Investing in Innovation: The Ion

23 November 2021
Image © G. Lyon Photography

The following article appeared on the Civil+Structural Engineer website.


A major topic of discussion in the AEC industry is the potential of older, existing structures. Rather than accruing environmental debt through the demolition of such buildings, many firms are instead finding ways to repurpose them to serve the needs of a modern population. One such project is The Ion in Houston, Texas. The existing structure, which was not designed to accommodate expansion, was built in 1939 as a department store and was most recently occupied by Sears. In 2017, Rice Management Company bought out the remainder of Sears’ 99-year ground lease and began plans to renovate the space as a landmark for the coming Ion District.

Rice Management Company, who serve as stewards of the Rice University Endowment, recognized the declining interest in the building as a retail space and sought to transform it into a collaborative technology innovation hub for Houston’s entrepreneurial, corporate, and academic communities. Because the original structure was not designed for expansion, the plan to add an additional two stories of steel framing as well as horizontal expansions proved to be a difficult task. To help with this task, Rice Management Company enlisted the services of Walter P Moore as a structural engineer for the project.

Rice Management Company also tapped a number of other firms to help complete this project. Three architectural firms worked on the Ion project: SHoP Architects, James Carpenter Design Associates, and Gensler. Hines served as the development manager for the Rice Management Company, and Gilbane was the general contractor.

One of the biggest challenges facing these teams was compensating for the added load of two additional floors. While the plan was to expand the building vertically, it was clear that the existing roof on the building lacked strength to serve as a new floor. To give the roof the needed load capacity, it was overbuilt with new steel framing that spans from column to column. The project’s foundations were also strengthened to support the weight of the vertical expansion. To support this weight, the structure’s existing spread footings were thickened to increase their flexural capacity.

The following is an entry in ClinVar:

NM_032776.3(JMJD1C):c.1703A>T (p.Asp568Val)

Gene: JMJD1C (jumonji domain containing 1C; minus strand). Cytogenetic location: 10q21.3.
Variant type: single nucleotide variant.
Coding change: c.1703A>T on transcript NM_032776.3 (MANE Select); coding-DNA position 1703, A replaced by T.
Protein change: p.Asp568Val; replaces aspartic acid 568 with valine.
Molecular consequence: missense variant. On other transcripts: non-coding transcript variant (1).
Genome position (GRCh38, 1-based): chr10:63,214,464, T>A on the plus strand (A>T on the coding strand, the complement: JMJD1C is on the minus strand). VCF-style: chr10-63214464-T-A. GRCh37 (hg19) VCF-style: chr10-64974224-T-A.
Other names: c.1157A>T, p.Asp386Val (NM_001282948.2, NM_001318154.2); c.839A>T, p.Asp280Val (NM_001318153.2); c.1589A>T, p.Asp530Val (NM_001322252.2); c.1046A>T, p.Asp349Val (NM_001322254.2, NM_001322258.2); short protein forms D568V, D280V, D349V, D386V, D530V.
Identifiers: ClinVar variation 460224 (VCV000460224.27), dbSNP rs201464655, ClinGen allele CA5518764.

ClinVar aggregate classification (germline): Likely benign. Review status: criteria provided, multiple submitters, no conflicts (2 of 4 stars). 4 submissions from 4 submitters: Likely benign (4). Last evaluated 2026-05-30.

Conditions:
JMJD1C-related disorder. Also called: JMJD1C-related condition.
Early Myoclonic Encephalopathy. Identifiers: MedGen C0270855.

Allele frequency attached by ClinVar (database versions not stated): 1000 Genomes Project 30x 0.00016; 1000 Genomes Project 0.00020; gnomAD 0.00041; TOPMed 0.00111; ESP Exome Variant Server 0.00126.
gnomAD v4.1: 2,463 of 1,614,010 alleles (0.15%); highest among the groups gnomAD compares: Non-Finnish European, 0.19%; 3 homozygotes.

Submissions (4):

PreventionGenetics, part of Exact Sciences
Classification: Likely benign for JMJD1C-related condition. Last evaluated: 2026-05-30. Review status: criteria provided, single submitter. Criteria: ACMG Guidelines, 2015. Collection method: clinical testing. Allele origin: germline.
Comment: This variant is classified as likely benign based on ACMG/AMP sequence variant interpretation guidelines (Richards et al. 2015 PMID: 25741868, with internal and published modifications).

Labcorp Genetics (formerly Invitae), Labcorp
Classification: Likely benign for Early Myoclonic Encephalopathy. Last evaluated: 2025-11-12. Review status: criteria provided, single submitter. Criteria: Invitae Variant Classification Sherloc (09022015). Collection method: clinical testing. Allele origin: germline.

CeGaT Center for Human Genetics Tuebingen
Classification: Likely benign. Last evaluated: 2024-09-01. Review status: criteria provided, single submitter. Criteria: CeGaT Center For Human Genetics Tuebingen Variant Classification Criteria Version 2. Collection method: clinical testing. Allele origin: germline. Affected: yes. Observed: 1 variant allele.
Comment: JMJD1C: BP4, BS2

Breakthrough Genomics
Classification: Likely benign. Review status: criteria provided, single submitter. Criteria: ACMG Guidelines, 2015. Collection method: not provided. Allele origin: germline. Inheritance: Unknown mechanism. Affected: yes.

In addition to the added weight of two floors, the building’s vertical expansion also introduced a significant increase in wind load. This challenge was further compounded by openings cut in the exterior walls for added daylight, which previously served as the lateral system for the building. As such, a completely new lateral system had to be added to the building in the form of concrete shear walls through the existing structure. Rachel Calafell, Principal/Structures at Walter P Moore, is part of the team working on the project. According to Calafell, these shear walls had to be threaded through the structure by “coring holes through the existing slabs, doweling rebar through them, and pumping self-consolidating concrete through.”

Calafell describes the original structure as “a concrete box” with concrete columns, flat slab, and exterior walls. In addition, these concrete walls had very few openings to let in light due to previous use as a retail store. Despite the “concrete box” structural description, the original building was adorned with iconic corners on the northside and an art deco storefront.

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